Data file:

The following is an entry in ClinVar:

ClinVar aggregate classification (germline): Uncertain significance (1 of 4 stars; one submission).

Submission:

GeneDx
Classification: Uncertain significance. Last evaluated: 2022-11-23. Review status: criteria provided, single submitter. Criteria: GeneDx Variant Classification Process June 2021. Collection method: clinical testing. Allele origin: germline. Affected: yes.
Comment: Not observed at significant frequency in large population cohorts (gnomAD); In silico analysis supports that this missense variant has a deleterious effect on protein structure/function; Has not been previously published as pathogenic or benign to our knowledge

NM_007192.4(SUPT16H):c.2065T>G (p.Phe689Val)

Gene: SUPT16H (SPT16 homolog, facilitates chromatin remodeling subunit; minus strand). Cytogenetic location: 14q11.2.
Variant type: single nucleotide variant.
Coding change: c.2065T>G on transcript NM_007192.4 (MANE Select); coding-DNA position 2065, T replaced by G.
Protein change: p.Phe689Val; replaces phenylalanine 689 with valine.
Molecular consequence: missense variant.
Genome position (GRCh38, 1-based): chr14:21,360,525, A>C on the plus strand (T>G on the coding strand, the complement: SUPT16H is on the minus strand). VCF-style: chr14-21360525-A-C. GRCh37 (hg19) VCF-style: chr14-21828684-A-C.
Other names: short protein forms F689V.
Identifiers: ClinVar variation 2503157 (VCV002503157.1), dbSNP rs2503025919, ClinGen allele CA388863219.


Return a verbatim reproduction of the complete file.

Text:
The following is an entry in ClinVar:

ClinVar aggregate classification (germline): Uncertain significance (1 of 4 stars; one submission).

Submission:

GeneDx
Classification: Uncertain significance. Last evaluated: 2022-11-23. Review status: criteria provided, single submitter. Criteria: GeneDx Variant Classification Process June 2021. Collection method: clinical testing. Allele origin: germline. Affected: yes.
Comment: Not observed at significant frequency in large population cohorts (gnomAD); In silico analysis supports that this missense variant has a deleterious effect on protein structure/function; Has not been previously published as pathogenic or benign to our knowledge

NM_007192.4(SUPT16H):c.2065T>G (p.Phe689Val)

Gene: SUPT16H (SPT16 homolog, facilitates chromatin remodeling subunit; minus strand). Cytogenetic location: 14q11.2.
Variant type: single nucleotide variant.
Coding change: c.2065T>G on transcript NM_007192.4 (MANE Select); coding-DNA position 2065, T replaced by G.
Protein change: p.Phe689Val; replaces phenylalanine 689 with valine.
Molecular consequence: missense variant.
Genome position (GRCh38, 1-based): chr14:21,360,525, A>C on the plus strand (T>G on the coding strand, the complement: SUPT16H is on the minus strand). VCF-style: chr14-21360525-A-C. GRCh37 (hg19) VCF-style: chr14-21828684-A-C.
Other names: short protein forms F689V.
Identifiers: ClinVar variation 2503157 (VCV002503157.1), dbSNP rs2503025919, ClinGen allele CA388863219.